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DiversityNursing Blog

Summer Reading List For Nurses

Posted by Erica Bettencourt

Thu, Jun 02, 2022 @ 10:37 AM


Working in healthcare can be emotionally and mentally taxing. Self-care is very important and sometimes curling up with a comfy blanket and a good book is the perfect antidote! 

If you’re looking for book ideas, you came to the right place! Check out this list of books recommended for Nurses, and maybe you'll discover a new favorite.

I Wasn't Strong Like This When I Started Out: True Stories of Becoming a Nurse

This collection of true narratives reflects the dynamism and diversity of Nurses, who provide the first vital line of patient care. Here, Nurses remember their first “sticks,” first births, and first deaths, and reflect on what gets them though long, demanding shifts, and keeps them in the profession.

Nurse: The Art of Caring

This book is a collection of the most memorable moments from the careers of over sixty Nurses. It covers nearly seventy years of practice from World War II to the present day. The extraordinary situations described here are the result of more than 1,000 years of hands-on bedside knowledge.

The Language of Kindness: A Nurse's Story

Through the smallest of actions, Nurses provide vital care and kindness. All of us will experience illness in our lifetime, and we will all depend on the support and dignity that Nurses offer us; yet the women and men who form the vanguard of our health care remain unsung. In this age of fear, hate, and division, Christie Watson has written a book that reminds us of all that we share, and of the urgency of compassion.

The Shift: One Nurse, Twelve Hours, Four Patients' Lives

The Shift gives an unprecedented view into the individual struggles as well as the larger truths about medicine in this country. By shift’s end, we have witnessed something profound about hope and humanity.

Inspired Nurse

In this thought-provoking workbook, Rich Bluni, RN reminds Nurses and all healthcare employees why we chose this profession. He provides a wealth of action-oriented "spiritual stretches" that help us more fully integrate the gifts of Nursing- joy, wonder, gratitude, insight and grief - into our daily lives.

Cooked: An Inner City Nursing Memoir

In May 1971, Look magazine featured an article entitled "Chicago's Cook County Hospital: A Terrible Place." The article provided an in-depth look at the largest public hospital in the country, one located on Chicago's dangerous gang-controlled and drug-infested West Side. Months later, the author, then a naïve suburban teen, and one hundred other Nursing students, began their training there, despite newspaper articles that warned that the hospital might close any day.

Bedlam Among the Bedpans: Humor in Nursing

A must-read for Nursing professionals, Bedlam Among the Bedpans: Humor in Nursing, includes over 100 of the funniest and most creative stories about Nursing collected from Nursing journals, books, and the internet that highlight the humor in the situations Nurses face every day. Inspired by the experiences of real Nurses, the stories relate situations with insights that only Nurses who have "been there" in the field could have.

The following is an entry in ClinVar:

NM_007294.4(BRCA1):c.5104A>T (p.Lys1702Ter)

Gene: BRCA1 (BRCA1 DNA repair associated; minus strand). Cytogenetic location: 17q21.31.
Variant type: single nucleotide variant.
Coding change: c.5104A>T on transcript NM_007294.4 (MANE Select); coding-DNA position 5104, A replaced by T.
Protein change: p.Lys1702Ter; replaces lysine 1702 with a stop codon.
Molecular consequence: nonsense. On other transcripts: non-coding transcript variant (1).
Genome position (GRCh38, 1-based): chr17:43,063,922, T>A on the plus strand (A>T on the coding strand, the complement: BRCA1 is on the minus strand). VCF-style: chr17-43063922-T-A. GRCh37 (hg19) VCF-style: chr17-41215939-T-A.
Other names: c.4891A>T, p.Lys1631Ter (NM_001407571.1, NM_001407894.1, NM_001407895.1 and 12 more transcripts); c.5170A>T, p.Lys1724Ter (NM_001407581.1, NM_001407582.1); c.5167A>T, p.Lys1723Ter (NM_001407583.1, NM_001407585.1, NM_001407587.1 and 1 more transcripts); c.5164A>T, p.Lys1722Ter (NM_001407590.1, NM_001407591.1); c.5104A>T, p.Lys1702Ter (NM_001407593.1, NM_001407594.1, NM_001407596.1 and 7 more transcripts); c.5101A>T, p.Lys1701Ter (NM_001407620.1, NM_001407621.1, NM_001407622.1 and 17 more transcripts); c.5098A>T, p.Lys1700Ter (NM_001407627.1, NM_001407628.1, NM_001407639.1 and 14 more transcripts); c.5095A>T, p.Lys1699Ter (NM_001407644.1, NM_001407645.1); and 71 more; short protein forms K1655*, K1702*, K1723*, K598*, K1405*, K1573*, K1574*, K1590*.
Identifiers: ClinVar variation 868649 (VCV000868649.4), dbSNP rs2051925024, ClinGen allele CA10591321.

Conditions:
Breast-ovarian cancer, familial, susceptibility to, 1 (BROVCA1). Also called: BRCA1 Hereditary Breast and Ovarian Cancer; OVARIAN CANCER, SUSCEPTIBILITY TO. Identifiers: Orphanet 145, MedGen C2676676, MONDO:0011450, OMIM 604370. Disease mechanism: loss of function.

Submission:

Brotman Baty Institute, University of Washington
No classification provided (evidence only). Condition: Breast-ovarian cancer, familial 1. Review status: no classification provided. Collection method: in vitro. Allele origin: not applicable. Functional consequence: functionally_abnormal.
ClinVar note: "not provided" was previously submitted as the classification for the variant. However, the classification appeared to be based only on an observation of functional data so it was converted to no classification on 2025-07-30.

Becoming Nursey: From Code Blues to Code Browns, How to Care for Your Patients and Yourself

Nursing isn't a career; it's a calling. Learning how to be a great Nurse at the bedside while maintaining your sanity at home is no easy task. This book discusses about how to realistically live as a Nurse, both at home and at the bedside - with a little humor and some shenanigans along the way.

Chicken Soup for the Nurse's Soul: Stories to Celebrate, Honor and Inspire the Nursing Profession

You'll laugh and cry along with these stories from all types of Nurses - about the patients who affected them most deeply, their personal ups and downs as Nurses, their funniest moments, their most heartwarming experiences, and lots of great tips that will help you make a difference in the lives of patients and their families.  

The Nurses: A Year of Secrets, Drama, and Miracles with the Heroes of the Hospital

Alexandra Robbins peers behind the staff-only door to write a lively, fast-paced story and a riveting work of investigative journalism. Robbins followed real-life Nurses in four hospitals and interviewed hundreds of others in a captivating book filled with joy and violence, miracles and heartbreak, dark humor and narrow victories, gripping drama and unsung heroism.

We hope you find time to take care of you whether it’s reading a book, taking a walk, visiting with friends and family, or whatever is best for your self-care. We value and appreciate you!

Topics: nurse books, nurse reading list, books for nurses

The healing power of dogs and more news for nurses from Spring 2013

Posted by Alycia Sullivan

Wed, Jul 17, 2013 @ 10:35 AM

describe the imageThe Healing Power of Dogs

It was a tough case: A five-year-old girl awaiting a bowel and pancreas transplant, who had essentially given up the will to live. She hadn’t spoken a word to anyone in days. But that was before Gracie, all two pounds of her, came to visit. Gracie, a Chihuahua rescue who belongs to Danielle Palmieri, R.N., is a therapy dog in the People Animal Connection Program (PAC) at UCLA. As soon as Gracie entered her room, the five-year-old perked up. A nurse even came in to see what had happened—the patient’s vitals had returned to normal for the first time in days. “She started talking and continued for 20 minutes,” says Palmieri, a high-risk labor and delivery nurse at UCLA. “They had pulled out every toy in that hospital, but nothing worked like Gracie.”

In March, PBS will air an episode of “Shelter Me,” a series looking at the positive impact of adopted shelter pets, that features PAC (see for dates). PAC is one of the largest pet therapy programs in the nation and its dogs make 900 visits a month to critically ill children and adults. It’s a trend that’s growing at healthcare facilities around the country. “There’s a lot of documentation showing that being with pets lowers blood pressure, and normalizes respiration,” says Jack Barron, PAC’s former director. “I’ve even seen people come out of a coma in a dog’s presence. People ask, ‘But how do you know it was the pet?’ and I say, ‘How do you know it wasn’t?’”

Palmieri tours the hospital with Gracie in her off hours, but she’s not the only nurse who supports the program. According to Barron, pet therapy wouldn’t happen without the nurses, who lay the groundwork so that dogs can make the visits. The nurses get some of the benefits, too. PAC dogs are also brought round to visit the nurses, especially those in critical care. “It calms them down and puts smiles on their faces,” says Barron. “It’s rewarding to see the nurses have a few relaxing minutes.”